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EU accession to the ECHR: practical implications Marie Demetriou QC 27 November 2014 brickcourt.co.uk +44 (0)20 7379 3550 Brick Court Chambers.

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Presentation on theme: "EU accession to the ECHR: practical implications Marie Demetriou QC 27 November 2014 brickcourt.co.uk +44 (0)20 7379 3550 Brick Court Chambers."— Presentation transcript:

1 EU accession to the ECHR: practical implications Marie Demetriou QC 27 November 2014 brickcourt.co.uk +44 (0) Brick Court Chambers

2 brickcourt.co.uk +44 (0) main practical consequences  New grounds of substantive challenge (to the extent that the ECHR is different to the EU Charter of Fundamental Rights)  A further remedy (before the Strasbourg Court)  Impact on case-law (convergence between EU CFR/ general principles/ ECHR)

3 brickcourt.co.uk +44 (0) Current position  Limited ability to challenge EU measures before Strasbourg Court. Judicial review is ‘indirect’. See: Matthews v UK Bosphorus v Ireland – “manifestly deficient” protection of human rights Connolly v 15 Member States Michaud v France

4 brickcourt.co.uk +44 (0) Challenges to EU legislation/ acts of institutions  Post accession: will be able to challenge EU legislation/ measures directly  Ultimate recourse to Strasbourg Court but ‘domestic remedies’ must first be exhausted.  What does that mean? Direct challenges; if standing to challenge directly must do so first before EU Courts; Indirect challenges; first exhaust remedies in national courts. If there has not been a reference for a preliminary ruling, CJEU will first be given opportunity to consider the case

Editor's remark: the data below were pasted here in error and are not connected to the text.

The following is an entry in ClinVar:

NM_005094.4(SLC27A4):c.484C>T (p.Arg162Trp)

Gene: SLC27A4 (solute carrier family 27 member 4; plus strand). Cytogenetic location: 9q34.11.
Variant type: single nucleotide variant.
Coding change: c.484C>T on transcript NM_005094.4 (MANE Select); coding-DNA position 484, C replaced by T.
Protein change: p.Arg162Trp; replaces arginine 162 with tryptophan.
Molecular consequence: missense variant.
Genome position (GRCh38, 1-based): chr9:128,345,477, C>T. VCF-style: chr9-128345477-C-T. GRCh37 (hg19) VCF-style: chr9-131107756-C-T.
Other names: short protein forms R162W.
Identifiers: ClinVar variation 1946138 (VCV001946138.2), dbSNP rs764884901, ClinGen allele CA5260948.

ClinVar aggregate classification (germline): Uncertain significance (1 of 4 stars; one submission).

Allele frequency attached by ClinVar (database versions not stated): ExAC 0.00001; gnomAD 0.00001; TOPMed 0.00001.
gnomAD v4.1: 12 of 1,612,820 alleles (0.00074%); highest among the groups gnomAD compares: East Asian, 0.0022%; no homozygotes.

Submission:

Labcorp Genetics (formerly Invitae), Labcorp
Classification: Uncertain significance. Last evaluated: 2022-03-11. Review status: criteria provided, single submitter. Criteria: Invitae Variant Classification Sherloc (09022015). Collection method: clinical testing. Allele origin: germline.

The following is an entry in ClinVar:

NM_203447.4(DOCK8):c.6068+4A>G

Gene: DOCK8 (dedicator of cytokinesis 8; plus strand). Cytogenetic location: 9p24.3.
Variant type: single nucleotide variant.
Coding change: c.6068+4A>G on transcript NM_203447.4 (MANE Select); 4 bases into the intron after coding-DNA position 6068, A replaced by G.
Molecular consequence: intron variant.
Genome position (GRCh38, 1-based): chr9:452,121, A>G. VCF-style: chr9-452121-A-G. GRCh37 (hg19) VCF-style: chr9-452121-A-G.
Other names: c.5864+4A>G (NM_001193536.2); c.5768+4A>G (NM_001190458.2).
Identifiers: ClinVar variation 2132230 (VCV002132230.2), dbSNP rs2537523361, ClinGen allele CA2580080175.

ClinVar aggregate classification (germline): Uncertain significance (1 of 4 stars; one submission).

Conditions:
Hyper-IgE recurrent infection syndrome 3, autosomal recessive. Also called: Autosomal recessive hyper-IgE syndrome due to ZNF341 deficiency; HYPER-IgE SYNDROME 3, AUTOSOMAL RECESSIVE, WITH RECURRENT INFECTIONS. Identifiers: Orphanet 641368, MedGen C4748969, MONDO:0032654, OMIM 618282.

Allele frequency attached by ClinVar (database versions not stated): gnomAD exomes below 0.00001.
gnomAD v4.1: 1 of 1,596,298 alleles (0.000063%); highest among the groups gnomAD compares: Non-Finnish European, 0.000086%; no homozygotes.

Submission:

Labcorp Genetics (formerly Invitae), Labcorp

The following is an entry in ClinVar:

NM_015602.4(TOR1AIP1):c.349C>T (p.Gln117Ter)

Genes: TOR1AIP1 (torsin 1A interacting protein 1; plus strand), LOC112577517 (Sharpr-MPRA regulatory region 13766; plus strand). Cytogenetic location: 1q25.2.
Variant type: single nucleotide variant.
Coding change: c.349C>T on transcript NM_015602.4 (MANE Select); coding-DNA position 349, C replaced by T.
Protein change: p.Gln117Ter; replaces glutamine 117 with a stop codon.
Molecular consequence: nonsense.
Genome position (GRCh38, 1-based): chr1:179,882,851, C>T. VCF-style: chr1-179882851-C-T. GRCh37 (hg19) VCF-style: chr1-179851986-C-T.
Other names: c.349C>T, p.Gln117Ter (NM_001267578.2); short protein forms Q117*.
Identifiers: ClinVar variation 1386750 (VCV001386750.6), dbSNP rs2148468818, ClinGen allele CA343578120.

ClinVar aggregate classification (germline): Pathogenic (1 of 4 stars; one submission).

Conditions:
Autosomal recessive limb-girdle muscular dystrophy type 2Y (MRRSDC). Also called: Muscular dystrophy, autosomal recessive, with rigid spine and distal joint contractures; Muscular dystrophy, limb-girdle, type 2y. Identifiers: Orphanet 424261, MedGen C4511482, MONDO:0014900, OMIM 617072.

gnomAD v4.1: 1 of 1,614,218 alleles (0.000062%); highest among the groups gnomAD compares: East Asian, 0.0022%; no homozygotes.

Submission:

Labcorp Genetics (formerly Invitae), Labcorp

5 brickcourt.co.uk +44 (0) National measures based on EU measures  New opportunities to: Mount indirect challenge to the EU measures on ECHR grounds Argue that the EU measure must be interpreted in light of the ECHR  Coherence to multi-targeted challenge  Strasbourg will be ultimate arbiter

6 brickcourt.co.uk +44 (0) Impact on case-law  Convergence because greater cross-fertilisation between Strasbourg / Luxembourg;  EU Courts already purport to apply Strasbourg jurisprudence  There is also ‘reverse effect’, see Kadi and Nada  Convergence will speed up

7 brickcourt.co.uk +44 (0) Effect on English courts: a case-study  Dublin II returns  MSS v Belgium and Greece – transfer from Belgium to Greece under Dublin Reg had infringed Art 3 ECHR  Cases 411 etc/10 NS v SSHD, 21 Dec ‘11 Duty on M Sts not to return asylum seeker to ‘responsible’ state if there existed “a systemic deficiency in the asylum procedure and in the reception conditions of asylum seekers” in the responsible State

8 brickcourt.co.uk +44 (0) EM(Eritrea) v SSHD  Is the existence of “systemic deficiencies” a necessary requirement  Court of Appeal: Yes, because that’s proper interpretation of NS; Inconsistent with Strasbourg jurisprudence; But English courts must apply CJEU’s ruling.  Supreme Court: No, the CJEU did not elevate ‘systemic deficiencies’ into a necessary requirement. Nothing CJEU said was intended to deviate from the Soering test

9 brickcourt.co.uk +44 (0) But now...  Case C-394/12 Abdullahi, 10 Dec ’13, at [62]: “The only way in which the applicant for asylum can call into question [the jurisdiction of the responsible state] is by pleading systemic deficiencies in the asylum procedure and in the conditions for the reception of applicants for asylum” in that state. Where does that leave us?  Where would that leave the English courts post-accession?


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